A transistor is supposed to be linear current-amplifying device. This is true to a point where the transistor is "saturated" - higher input current does not result in higher output current.
What's worse, when the input current is canceled, the output current drops low with an additional delay. In an amplifier this causes enormous distortion, the output signal gets full of high frequencies, which can even damage tweeters in speaker sets.
The way to get rid of this kind of distortion is to not allow the amp to saturate while in "limitation". The above was meant about bipolar transistors, FET's and tubes do not saturate. The tubes, however, are not linear, their amplification drops long before closing to the state of limitation, and they have high output voltage and impedance - it has to be transformed, which is another factor contributing to distortion.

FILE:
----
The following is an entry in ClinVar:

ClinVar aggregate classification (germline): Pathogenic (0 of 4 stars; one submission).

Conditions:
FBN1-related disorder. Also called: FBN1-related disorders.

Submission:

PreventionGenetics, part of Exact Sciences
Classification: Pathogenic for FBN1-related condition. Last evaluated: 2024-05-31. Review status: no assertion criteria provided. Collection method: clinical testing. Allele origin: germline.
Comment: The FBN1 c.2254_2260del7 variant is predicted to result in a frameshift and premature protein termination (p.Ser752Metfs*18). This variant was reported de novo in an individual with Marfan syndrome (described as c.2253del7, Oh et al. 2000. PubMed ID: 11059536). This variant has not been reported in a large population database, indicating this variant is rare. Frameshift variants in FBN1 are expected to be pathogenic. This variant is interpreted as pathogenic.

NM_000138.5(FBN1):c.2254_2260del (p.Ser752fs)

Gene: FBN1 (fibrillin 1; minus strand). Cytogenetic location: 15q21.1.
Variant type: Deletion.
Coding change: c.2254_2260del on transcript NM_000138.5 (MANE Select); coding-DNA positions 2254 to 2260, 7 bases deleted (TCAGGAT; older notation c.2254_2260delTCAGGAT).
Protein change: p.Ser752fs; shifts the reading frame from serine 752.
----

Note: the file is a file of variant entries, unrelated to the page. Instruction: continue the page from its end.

This must've looked quite scientific, but I asure you I don't understand much about how the circuit works - in fact it is the three additional diodes and a capacitor in each half of the differential input stage. The fact is that it works. The author wanted to patent the circuit, but he found out he was not the first - we Czechs say he discovered America. Some firms like - I guess - Denon, NAD or Technics also have something like this.